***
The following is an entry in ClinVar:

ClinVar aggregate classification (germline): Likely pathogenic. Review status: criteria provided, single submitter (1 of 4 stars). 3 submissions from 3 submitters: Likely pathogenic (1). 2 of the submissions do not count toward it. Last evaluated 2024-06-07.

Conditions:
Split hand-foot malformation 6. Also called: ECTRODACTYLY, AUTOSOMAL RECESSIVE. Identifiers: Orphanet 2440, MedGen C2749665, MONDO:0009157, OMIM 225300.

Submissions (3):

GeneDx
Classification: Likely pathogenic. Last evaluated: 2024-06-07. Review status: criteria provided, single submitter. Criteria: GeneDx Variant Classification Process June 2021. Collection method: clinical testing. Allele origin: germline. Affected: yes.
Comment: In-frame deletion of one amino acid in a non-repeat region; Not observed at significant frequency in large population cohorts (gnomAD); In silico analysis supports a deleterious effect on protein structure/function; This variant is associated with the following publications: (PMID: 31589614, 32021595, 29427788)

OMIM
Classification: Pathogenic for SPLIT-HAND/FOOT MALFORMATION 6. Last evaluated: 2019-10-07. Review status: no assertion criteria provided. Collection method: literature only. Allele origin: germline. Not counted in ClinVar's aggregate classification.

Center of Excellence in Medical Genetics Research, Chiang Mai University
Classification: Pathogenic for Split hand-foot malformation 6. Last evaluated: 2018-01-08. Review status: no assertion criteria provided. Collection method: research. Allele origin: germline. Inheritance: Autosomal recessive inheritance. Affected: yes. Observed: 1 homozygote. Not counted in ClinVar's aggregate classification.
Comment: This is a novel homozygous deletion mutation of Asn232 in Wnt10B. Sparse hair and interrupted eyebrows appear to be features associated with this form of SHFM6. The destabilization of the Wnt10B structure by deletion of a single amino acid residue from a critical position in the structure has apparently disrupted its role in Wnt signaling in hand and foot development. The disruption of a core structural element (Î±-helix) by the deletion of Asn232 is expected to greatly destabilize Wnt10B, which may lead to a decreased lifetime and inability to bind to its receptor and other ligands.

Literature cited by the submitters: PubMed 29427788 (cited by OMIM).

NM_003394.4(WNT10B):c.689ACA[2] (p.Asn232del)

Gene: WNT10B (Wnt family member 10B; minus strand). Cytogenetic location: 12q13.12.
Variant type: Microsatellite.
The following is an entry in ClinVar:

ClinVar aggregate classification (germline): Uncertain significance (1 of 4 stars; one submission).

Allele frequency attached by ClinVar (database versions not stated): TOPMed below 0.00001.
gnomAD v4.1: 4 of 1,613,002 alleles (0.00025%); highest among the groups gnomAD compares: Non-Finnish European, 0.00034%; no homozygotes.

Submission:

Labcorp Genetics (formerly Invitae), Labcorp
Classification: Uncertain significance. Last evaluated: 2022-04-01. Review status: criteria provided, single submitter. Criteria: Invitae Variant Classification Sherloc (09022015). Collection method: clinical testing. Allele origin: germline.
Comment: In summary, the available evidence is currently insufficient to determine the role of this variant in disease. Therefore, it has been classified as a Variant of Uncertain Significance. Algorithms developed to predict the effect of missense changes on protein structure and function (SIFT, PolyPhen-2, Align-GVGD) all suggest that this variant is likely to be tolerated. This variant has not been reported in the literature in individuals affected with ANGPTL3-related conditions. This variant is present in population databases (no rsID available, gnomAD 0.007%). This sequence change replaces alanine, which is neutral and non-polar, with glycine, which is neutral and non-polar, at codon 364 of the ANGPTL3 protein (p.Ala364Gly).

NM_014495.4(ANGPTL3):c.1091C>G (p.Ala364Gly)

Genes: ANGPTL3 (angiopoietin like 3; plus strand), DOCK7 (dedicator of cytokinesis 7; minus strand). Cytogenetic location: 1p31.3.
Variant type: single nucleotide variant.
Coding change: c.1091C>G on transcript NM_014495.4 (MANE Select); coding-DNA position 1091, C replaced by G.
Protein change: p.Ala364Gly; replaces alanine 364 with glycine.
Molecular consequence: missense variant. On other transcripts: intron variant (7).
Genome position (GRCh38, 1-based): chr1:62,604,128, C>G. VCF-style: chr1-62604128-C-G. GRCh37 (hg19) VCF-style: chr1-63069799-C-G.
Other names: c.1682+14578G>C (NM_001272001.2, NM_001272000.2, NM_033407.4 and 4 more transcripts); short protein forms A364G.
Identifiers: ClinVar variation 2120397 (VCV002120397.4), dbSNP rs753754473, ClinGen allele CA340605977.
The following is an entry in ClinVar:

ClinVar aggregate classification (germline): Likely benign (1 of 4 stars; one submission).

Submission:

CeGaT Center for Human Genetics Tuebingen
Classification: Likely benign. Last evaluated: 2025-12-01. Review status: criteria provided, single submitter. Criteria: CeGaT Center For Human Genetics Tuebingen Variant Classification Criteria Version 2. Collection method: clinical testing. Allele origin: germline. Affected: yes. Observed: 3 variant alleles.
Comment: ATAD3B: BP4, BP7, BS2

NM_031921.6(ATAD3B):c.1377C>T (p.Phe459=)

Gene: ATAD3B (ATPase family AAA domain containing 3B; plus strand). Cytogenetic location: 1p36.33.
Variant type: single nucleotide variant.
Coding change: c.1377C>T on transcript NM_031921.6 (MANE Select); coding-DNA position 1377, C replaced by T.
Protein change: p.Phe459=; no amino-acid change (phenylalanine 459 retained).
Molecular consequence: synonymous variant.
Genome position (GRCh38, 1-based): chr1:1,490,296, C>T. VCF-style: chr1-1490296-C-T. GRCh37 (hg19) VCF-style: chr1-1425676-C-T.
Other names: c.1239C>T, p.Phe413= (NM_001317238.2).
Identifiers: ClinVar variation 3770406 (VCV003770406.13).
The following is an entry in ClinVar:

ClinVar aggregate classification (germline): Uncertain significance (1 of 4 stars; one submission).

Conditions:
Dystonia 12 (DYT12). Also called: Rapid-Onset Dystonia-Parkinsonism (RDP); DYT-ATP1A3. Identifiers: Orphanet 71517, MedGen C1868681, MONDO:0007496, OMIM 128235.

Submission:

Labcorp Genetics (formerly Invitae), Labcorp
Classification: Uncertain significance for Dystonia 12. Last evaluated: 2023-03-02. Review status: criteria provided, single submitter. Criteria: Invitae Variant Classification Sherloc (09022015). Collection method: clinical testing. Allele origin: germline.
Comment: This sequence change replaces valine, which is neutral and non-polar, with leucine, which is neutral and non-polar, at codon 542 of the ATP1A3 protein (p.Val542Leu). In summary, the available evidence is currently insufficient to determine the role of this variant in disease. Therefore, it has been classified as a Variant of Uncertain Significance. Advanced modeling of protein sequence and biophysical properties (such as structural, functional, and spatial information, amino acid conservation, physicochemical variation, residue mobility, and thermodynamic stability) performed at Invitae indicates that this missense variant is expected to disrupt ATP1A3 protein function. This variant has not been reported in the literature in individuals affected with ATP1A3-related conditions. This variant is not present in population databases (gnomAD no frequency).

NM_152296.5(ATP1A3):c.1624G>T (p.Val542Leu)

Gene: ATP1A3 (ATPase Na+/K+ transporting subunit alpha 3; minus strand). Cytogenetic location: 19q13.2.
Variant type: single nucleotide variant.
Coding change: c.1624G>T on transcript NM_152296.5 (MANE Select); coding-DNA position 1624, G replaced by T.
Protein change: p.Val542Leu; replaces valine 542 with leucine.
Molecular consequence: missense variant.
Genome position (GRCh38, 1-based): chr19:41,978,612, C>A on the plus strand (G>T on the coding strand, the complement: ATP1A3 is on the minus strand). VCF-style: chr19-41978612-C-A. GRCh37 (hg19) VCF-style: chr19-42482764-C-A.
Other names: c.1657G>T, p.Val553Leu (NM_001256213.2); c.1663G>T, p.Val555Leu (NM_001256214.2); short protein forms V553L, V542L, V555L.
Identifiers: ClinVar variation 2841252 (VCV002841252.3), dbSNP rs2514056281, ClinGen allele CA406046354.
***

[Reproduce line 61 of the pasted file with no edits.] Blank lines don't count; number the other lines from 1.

Coding change: c.1624G>T on transcript NM_152296.5 (MANE Select); coding-DNA position 1624, G replaced by T.